If you’ve read our free podcasting ebook, you know that we strongly recommend a standalone website for your podcast, in addition to whatever your media host might provide as a landing page. For practical purposes, this protects you against having a single point of failure (i.e., if your podcast feed were to go down, you can still use your website to update your followers, and vice versa.) Posting your episodes to a website also improves your online presence and makes you more discoverable by search engines and good old fashioned humans with ears.
Without wasting too much space here, we’ll just quickly state that we highly suggest using WordPress for your podcast website. It’s easy to use, developed with many podcasting needs in mind, and continuously improves upon itself as new technologies become en vogue.
Identifying Your NeedsBefore we jump into our list of the best WordPress themes for podcasts, it’s important to note that all WordPress themes are usable for podcasts. No matter the layout and design, any WordPress site has the required functionality for a podcast. Namely, embeddable audio and an automated RSS feed. Some themes are just customized by designers to emphasize features that are important to podcasters or anticipate the kind of visual layout they might want.
Before choosing the best out-of-the-box theme for your podcast website, you need to identify your needs, which in turn are based on your objectives. Obviously, your own objectives may vary, but they should usually include:
- Listen : make it as easy and immediate as possible for visitors to listen to episodes.
- Subscribe : provide clear and prominent CTAs for the platforms on which your podcast is available (iTunes, Stitcher, SoundCloud, etc.).
- Share : include social sharing links with integrated open graph tags, so users can spread your content across Facebook, Twitter, LinkedIn, etc.
If your podcast is part of a larger content marketing strategy, your objectives would also include:
- Lead capture : email list sign up forms
- Sales conversion : integration with your ecommerce product
Again, any WordPress theme has the backbone to implement features in support of any of these objectives. But the trick is to find a theme that is already designed out-of-the-box to support and emphasize these goals, so you don’t have to climb under the hood and customize code, install plugins, integrate with APIs, etc. (Unless, of course, you think that’s as much fun as we do.)
Oh, and it should look good, too.
In fact, our opinion is that so many podcast websites get bogged down with lead capture forms, banner ads, affiliate links, social follow CTAs, comment forms, send us your feedback buttons, blah blah blah, that they lead to three major problems:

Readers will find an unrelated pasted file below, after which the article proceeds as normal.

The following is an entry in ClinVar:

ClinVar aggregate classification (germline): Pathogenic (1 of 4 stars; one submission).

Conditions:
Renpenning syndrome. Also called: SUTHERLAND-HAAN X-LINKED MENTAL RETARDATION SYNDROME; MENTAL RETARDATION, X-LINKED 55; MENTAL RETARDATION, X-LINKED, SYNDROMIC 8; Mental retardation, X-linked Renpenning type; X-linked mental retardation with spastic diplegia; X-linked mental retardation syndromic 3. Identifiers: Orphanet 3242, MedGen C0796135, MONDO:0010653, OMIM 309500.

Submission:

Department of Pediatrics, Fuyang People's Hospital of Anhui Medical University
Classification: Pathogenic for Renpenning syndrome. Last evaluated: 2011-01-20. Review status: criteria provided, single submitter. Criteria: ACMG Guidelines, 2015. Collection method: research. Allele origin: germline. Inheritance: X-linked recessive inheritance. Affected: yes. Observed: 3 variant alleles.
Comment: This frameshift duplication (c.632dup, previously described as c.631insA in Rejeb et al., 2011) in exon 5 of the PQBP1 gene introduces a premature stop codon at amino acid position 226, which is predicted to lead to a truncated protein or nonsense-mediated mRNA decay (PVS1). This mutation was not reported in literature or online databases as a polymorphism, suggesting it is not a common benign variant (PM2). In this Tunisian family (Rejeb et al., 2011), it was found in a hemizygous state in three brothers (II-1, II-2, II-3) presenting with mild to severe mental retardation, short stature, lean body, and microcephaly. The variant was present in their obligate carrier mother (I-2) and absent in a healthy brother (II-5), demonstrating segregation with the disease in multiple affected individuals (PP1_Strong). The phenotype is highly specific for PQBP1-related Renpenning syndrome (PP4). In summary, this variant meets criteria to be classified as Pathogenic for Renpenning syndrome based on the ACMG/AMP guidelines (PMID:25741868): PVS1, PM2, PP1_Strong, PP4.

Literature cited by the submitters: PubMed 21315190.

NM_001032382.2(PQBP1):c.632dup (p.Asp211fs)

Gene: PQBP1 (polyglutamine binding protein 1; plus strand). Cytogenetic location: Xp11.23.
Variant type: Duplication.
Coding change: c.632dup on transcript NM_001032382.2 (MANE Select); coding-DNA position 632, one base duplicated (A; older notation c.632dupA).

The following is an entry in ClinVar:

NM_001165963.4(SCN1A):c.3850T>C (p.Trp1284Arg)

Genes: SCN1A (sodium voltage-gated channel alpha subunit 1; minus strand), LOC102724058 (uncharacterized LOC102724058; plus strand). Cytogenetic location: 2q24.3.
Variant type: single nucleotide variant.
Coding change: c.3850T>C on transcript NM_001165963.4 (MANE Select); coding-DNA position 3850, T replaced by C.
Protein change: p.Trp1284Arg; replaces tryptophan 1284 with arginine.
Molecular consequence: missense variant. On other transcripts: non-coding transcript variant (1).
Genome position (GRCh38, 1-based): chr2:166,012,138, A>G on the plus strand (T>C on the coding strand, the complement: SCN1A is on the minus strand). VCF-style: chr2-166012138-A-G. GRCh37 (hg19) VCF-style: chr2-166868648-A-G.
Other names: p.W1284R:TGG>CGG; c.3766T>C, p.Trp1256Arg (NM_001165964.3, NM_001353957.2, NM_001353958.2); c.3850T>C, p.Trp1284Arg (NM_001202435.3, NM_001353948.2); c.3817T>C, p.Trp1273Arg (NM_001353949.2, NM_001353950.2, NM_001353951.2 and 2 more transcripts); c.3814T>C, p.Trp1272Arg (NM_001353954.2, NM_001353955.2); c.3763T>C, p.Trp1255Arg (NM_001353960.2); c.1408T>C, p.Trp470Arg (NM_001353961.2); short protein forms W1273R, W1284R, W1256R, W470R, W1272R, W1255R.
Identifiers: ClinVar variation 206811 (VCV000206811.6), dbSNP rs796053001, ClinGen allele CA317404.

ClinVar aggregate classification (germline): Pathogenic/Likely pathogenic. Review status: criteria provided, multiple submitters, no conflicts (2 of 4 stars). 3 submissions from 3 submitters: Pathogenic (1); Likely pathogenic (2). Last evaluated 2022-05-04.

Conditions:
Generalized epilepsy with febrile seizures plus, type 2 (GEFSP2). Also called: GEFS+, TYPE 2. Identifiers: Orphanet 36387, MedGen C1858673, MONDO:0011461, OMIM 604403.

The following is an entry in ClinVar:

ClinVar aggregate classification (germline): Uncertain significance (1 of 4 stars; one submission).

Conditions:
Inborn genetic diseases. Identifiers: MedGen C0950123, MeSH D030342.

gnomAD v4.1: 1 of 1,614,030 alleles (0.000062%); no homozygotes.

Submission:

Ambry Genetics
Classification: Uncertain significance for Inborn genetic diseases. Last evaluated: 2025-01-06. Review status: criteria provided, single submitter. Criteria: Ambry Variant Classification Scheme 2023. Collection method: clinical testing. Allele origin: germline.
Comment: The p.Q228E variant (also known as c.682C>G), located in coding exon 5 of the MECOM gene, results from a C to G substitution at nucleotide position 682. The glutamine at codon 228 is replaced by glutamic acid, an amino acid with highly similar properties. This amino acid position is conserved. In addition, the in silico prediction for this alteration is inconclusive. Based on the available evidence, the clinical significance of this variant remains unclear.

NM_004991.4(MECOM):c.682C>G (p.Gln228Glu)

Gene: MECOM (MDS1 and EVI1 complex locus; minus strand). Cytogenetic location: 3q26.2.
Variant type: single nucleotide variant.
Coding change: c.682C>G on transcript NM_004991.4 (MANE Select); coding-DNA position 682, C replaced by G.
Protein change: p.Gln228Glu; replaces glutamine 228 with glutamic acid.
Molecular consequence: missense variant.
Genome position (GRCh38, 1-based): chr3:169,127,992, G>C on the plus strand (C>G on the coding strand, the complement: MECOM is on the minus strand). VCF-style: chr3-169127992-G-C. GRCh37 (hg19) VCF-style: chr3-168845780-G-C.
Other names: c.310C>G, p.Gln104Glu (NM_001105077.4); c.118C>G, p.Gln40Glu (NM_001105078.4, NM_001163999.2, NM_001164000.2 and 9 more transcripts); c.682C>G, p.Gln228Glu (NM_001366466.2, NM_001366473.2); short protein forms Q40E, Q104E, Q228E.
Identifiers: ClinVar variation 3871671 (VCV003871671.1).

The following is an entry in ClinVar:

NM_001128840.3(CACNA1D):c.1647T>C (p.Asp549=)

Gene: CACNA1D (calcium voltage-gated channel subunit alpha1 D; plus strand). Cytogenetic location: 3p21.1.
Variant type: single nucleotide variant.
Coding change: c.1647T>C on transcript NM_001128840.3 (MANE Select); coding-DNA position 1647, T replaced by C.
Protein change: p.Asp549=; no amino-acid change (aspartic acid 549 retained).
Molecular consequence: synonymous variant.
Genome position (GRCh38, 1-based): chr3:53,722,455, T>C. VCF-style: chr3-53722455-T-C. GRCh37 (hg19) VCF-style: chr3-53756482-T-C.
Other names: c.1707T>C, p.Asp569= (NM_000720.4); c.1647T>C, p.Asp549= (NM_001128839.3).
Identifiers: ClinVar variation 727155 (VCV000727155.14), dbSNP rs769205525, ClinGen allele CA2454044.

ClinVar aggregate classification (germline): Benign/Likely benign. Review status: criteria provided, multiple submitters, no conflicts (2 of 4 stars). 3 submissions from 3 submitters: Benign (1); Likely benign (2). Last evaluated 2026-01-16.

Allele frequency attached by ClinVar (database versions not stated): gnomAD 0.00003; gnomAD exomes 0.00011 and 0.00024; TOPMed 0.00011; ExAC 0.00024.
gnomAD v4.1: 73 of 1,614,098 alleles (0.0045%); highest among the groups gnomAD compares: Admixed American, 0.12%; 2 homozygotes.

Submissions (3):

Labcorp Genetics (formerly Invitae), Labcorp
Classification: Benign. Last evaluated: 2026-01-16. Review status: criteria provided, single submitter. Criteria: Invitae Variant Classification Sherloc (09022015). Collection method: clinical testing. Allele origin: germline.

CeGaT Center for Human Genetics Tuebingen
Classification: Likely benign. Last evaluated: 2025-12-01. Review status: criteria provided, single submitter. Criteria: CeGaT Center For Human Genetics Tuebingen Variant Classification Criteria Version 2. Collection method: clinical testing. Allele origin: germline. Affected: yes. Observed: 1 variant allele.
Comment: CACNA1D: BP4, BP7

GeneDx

- The focus on your main objective is lost, and users’ attention is all over the place.
- Maintaining your website becomes a burden and a distraction from your main purpose: creating a good podcast.
- It’s just plain ugly. Your website is a visual representation of your podcast, and the last thing you want is to look chintzy or like your ulterior motive is just to drive page views for your ads.
So, with all that in mind, let’s get to the fun stuff.
Recommended WordPress ThemesThere are an absolute ton of WordPress themes to choose from, and by no means is this meant to be an exhaustive list. But if you’re looking for a good place to start, you can’t go wrong with one of these that we consider to be the best WordPress themes for podcasts in 2016.
The Podcaster theme from Themestation puts your episodes font and center with a minimalistic aesthetic. Design customizations are somewhat limited (without advanced customization), but you can choose your color palette, light vs. dark templates, etc. By default, the home page will show a preview of recent episodes, plus any episode you choose to feature in the header. This theme is entirely focused on presenting your episodes so visitors can listen and subscribe.
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The Soundbyte theme from ProgressionStudios brings some more theme options, like advanced typography settings and unlimited colors, as well as built-in ecommerce support, so you can sell your podcast t-shirts and mugs. It also includes design elements specific to podcasts, such as a pre-formatted show notes template, and a demo importer so you can choose one of their pre-designed demos as your website’s template.
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X: The Theme
X from Themeco is a fairly big step up from the previous recommendations, with respect to customization. It’s almost mind-boggling how much you can customize X without messing with any code, thanks to Themeco’s Cornerstone page builder. [Full disclosure: we use the X theme for our site, and love it.] At last count, there were more than 30 pre-designed demos to use as templates for your site, and each is integrated with other services you’ll likely want to use, such as Contact Form, MailChimp, WooCommerce and more. If you’d like our help customizing X for your podcast, just give us a ring.
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